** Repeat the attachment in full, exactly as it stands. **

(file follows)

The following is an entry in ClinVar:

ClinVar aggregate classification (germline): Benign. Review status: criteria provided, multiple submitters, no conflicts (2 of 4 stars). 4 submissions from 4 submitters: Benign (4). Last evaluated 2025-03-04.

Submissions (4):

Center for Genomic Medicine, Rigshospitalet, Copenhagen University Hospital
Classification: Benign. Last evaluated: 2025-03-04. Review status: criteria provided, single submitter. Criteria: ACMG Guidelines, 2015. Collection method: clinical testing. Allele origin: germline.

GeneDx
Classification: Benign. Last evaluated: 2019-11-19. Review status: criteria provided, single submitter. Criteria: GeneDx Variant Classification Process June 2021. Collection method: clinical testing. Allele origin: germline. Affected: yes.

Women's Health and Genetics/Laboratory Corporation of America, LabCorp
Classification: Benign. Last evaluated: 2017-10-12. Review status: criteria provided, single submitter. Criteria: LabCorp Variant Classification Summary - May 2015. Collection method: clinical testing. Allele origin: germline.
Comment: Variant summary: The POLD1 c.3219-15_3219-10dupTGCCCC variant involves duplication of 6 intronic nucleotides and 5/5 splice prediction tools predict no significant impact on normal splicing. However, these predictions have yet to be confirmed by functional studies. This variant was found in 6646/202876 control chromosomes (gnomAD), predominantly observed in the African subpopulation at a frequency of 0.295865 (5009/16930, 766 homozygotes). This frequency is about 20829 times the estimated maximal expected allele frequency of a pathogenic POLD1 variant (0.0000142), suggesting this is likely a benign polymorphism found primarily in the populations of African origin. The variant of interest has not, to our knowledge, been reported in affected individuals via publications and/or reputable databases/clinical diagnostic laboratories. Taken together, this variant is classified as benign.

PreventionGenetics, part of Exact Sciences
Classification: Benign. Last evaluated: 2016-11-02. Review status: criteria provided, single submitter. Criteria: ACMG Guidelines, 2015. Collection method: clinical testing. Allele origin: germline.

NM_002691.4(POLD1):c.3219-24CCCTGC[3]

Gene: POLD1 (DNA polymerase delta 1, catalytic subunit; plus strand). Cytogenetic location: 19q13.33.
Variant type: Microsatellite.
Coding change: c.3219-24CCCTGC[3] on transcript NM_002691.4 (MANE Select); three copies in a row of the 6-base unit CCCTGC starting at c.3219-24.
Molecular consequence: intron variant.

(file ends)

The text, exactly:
The following is an entry in ClinVar:

ClinVar aggregate classification (germline): Benign. Review status: criteria provided, multiple submitters, no conflicts (2 of 4 stars). 4 submissions from 4 submitters: Benign (4). Last evaluated 2025-03-04.

Submissions (4):

Center for Genomic Medicine, Rigshospitalet, Copenhagen University Hospital
Classification: Benign. Last evaluated: 2025-03-04. Review status: criteria provided, single submitter. Criteria: ACMG Guidelines, 2015. Collection method: clinical testing. Allele origin: germline.

GeneDx
Classification: Benign. Last evaluated: 2019-11-19. Review status: criteria provided, single submitter. Criteria: GeneDx Variant Classification Process June 2021. Collection method: clinical testing. Allele origin: germline. Affected: yes.

Women's Health and Genetics/Laboratory Corporation of America, LabCorp
Classification: Benign. Last evaluated: 2017-10-12. Review status: criteria provided, single submitter. Criteria: LabCorp Variant Classification Summary - May 2015. Collection method: clinical testing. Allele origin: germline.
Comment: Variant summary: The POLD1 c.3219-15_3219-10dupTGCCCC variant involves duplication of 6 intronic nucleotides and 5/5 splice prediction tools predict no significant impact on normal splicing. However, these predictions have yet to be confirmed by functional studies. This variant was found in 6646/202876 control chromosomes (gnomAD), predominantly observed in the African subpopulation at a frequency of 0.295865 (5009/16930, 766 homozygotes). This frequency is about 20829 times the estimated maximal expected allele frequency of a pathogenic POLD1 variant (0.0000142), suggesting this is likely a benign polymorphism found primarily in the populations of African origin. The variant of interest has not, to our knowledge, been reported in affected individuals via publications and/or reputable databases/clinical diagnostic laboratories. Taken together, this variant is classified as benign.

PreventionGenetics, part of Exact Sciences
Classification: Benign. Last evaluated: 2016-11-02. Review status: criteria provided, single submitter. Criteria: ACMG Guidelines, 2015. Collection method: clinical testing. Allele origin: germline.

NM_002691.4(POLD1):c.3219-24CCCTGC[3]

Gene: POLD1 (DNA polymerase delta 1, catalytic subunit; plus strand). Cytogenetic location: 19q13.33.
Variant type: Microsatellite.
Coding change: c.3219-24CCCTGC[3] on transcript NM_002691.4 (MANE Select); three copies in a row of the 6-base unit CCCTGC starting at c.3219-24.
Molecular consequence: intron variant.